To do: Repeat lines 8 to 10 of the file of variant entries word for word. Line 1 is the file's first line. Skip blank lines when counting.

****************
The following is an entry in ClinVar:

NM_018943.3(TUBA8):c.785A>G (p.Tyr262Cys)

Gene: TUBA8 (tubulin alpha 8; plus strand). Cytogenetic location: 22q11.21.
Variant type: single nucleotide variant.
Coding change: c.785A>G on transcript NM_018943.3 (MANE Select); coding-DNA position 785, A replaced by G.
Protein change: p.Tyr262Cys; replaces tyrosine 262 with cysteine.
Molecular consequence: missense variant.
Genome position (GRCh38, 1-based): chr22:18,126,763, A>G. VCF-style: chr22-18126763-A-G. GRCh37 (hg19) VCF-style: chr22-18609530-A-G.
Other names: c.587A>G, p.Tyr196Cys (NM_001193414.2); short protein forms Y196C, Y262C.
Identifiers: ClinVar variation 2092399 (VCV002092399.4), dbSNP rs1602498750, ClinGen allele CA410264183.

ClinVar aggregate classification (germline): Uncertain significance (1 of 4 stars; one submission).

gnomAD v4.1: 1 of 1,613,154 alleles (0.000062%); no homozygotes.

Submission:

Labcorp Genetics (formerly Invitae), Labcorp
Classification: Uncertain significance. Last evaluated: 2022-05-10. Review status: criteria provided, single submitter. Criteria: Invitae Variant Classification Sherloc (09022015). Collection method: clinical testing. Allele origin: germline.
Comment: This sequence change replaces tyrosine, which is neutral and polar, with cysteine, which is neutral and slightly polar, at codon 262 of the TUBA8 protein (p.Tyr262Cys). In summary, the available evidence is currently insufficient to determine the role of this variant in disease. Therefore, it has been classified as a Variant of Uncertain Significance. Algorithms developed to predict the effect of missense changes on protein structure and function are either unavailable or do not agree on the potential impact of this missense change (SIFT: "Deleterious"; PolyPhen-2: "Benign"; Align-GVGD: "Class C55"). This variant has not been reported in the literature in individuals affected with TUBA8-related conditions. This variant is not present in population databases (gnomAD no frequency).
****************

Genome position (GRCh38, 1-based): chr22:18,126,763, A>G. VCF-style: chr22-18126763-A-G. GRCh37 (hg19) VCF-style: chr22-18609530-A-G.
Other names: c.587A>G, p.Tyr196Cys (NM_001193414.2); short protein forms Y196C, Y262C.
Identifiers: ClinVar variation 2092399 (VCV002092399.4), dbSNP rs1602498750, ClinGen allele CA410264183.